greater than that near d = 8.98 ~m. Therefore, because usually the thickness of the color filters 12, 14 and 16 varies, the difference of light transmissivity be-tween the color filters 12, 14 and 16 becomes smaller when the thickness of the liquid crystal layer is set at 8.98 ~m rather than at 3.51 ~m, and the variation of ~ 15 the contrast becomes smaller. On the other hand, because the response speed of the li~uid crystal be-comes lower as the thickness of the liquid crystal layer is increased, in the case of this embodiment, the range of the thickness allowable for the liquid crystal is 11 ~m or less and it may be best to set the thickness of the liquid crystal layer near d = 8.98 ~m. However, it may be set at d = 3.51 ~m if the thickness of the film can be accurately controlled.
In addition, the red, green and blue pixels 13, 15 and 17 or the chromatic pixels other than the achromatic pixel 19 corresponding to translucent filter 18 have the light shielding layers 21 ... which, as described above, are constituted by laminating the translucent filter 18 and the color filters 12, 14 and 16 at the outside of locations which are slightly ;n~ide the locations corresponding to the pixel electrodes 6 formed on the glass substrate 2 of the filter layers 9 for the pixels 13, 17 and 17 having the color filters 12, 14 and 16, respectively. The light shielding layer 21 constituted in such a manner has a transmissivity of 1% or less because of the color filters 12, 14 and 16, 1~83473 and the translucent filter 18 with the above-mentioned transmissivity. This eliminates light leakage from adjacent pixels or that between pixels, and provides a high contrast display.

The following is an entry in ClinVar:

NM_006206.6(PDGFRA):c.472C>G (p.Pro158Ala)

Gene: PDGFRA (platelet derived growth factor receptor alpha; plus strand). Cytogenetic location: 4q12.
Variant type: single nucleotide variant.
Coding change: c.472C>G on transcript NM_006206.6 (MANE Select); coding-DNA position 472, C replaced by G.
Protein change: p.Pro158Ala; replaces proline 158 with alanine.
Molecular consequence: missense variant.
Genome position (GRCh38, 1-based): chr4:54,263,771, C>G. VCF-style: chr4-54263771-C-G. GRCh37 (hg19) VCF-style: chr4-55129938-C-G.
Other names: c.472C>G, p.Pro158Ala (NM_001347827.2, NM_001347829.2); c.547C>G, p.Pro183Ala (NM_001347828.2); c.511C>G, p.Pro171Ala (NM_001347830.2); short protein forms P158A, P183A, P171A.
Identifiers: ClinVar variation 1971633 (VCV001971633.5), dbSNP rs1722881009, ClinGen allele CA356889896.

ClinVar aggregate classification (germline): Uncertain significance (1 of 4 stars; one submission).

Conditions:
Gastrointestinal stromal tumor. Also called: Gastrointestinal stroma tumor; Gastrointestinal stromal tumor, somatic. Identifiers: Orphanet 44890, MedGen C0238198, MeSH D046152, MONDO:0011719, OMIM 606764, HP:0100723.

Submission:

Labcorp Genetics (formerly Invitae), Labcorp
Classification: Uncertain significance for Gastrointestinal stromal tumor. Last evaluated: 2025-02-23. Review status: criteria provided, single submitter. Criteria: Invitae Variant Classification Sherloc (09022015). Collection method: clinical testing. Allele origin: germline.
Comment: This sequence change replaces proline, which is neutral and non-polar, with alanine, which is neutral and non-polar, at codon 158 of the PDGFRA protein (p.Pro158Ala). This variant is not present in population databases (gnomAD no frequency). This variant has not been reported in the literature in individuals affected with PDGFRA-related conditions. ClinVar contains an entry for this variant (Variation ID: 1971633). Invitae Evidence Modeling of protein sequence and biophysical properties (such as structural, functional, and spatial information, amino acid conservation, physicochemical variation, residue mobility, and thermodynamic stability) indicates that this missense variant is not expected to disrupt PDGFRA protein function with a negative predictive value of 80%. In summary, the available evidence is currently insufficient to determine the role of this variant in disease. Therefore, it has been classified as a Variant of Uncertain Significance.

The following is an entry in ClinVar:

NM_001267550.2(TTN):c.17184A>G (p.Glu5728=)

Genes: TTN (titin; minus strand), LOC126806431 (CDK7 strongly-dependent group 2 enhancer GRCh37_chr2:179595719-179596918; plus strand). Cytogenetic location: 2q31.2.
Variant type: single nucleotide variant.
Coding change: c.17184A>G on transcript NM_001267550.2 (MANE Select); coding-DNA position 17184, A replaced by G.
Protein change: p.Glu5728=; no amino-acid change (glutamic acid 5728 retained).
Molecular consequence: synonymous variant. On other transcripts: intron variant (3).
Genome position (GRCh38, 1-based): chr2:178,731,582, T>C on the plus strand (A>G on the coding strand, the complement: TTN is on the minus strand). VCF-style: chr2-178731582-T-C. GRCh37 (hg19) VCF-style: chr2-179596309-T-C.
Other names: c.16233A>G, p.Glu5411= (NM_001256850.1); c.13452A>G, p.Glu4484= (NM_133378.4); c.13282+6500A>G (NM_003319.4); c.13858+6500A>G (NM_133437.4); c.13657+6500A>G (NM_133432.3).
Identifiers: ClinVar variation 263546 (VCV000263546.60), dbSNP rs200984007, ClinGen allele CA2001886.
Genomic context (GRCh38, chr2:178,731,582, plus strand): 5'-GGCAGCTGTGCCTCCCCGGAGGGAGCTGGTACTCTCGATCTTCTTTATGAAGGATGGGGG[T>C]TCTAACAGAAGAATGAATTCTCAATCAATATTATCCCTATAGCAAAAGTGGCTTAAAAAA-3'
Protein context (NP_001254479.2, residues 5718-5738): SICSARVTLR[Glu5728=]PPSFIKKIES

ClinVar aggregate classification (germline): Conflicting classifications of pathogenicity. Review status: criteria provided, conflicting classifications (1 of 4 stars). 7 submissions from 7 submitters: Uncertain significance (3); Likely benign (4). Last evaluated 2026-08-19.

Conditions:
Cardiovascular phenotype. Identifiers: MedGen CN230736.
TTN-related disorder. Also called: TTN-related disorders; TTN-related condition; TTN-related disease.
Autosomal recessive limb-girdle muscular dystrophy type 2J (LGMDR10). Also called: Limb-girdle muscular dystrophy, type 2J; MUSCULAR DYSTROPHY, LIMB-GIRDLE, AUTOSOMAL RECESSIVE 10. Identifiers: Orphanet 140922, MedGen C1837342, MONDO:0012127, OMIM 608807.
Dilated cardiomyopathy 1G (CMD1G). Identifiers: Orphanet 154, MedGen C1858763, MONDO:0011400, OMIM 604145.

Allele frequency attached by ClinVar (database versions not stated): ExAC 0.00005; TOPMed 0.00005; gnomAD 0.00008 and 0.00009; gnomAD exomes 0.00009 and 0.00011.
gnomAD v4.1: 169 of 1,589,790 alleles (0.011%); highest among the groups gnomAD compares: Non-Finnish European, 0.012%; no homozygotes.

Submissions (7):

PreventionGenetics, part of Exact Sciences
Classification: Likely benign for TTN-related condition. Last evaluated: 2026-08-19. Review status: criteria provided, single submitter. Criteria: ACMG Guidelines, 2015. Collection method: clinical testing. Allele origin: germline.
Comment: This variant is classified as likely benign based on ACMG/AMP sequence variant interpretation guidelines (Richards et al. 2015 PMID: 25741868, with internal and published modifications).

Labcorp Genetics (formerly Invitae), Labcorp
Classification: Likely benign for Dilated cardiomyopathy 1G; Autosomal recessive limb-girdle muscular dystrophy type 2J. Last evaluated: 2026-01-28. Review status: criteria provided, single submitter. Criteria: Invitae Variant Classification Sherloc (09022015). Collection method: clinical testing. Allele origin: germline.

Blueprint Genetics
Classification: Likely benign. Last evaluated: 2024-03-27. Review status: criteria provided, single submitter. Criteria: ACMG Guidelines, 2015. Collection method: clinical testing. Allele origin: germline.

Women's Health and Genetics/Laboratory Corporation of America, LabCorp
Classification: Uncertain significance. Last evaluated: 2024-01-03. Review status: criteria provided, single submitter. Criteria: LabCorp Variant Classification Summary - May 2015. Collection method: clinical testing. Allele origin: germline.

Next, a method for manufacturing a glass substrate 1 of the color liquid crystal display will be described.
First, Cr is sputtered on the glass substrate 1 so that a thickness of Cr becomes 300 angstroms (optical density O.D. = 0.4).
Then, as shown in Figure 6, for the pixels 13, 15 and 17 at which the red, green and blue filters 12, 14 and 16 should be formed, Cr is removed by photolithography from locations which are slightly (2 - 5 ~m) inside the locations corresponding to the pixel electrQdRs 6.farmed on the glass substrate 2. At this time, Cr i8 not removed from the pixels 19 at which the translucent filters 18 are to be formed.
In addition, for the pixels at which the red, green and blue filters 12, 14 and 16 should be formed, color filters . .
12~33473 of corresponding colors are formed on the glass substrate 1 and residual Cr as the red, green and blue filters 12, 14 and 16 by, for example, a gelatin dyeing method.
On the other hand, for the pixels 19 at which the trans-lucent filters 18 should be formed, gelatin without dyeing process is formed on Cr as the transparent material 20.
Then, the protective layer 10 and the common electrodes 11 are laminated.
In the manufacturing method as described above, the step for forming the light shielding layer 21 can be performed simultaneously with the step for forming other filters so that the number of steps can be reduced.
Although, i~ th~ embodiment described above, the light shielding layer 21 is constituted by laminating Cr and the filters 12, 14 and 16 of corresponding colors respec-tively, it may be arranged so that, for example, as shown in Figure 7, the light shielding layer 21 is con-stituted by laminating Cr and the filters of all colors, . JA9-87-006 12~3473 for example, in this case, by laminating Cr and red filter 12, and green filter 14, and blue filter 16. In this case, the optical density O.D. of the light shield-ing layer 21 becomes 3.65, which provides higher con-trast. In addition, only one photomask is needed in manufacturing. Furthermore, the variation of the thick-ness of the shielding layer 21 becomes small.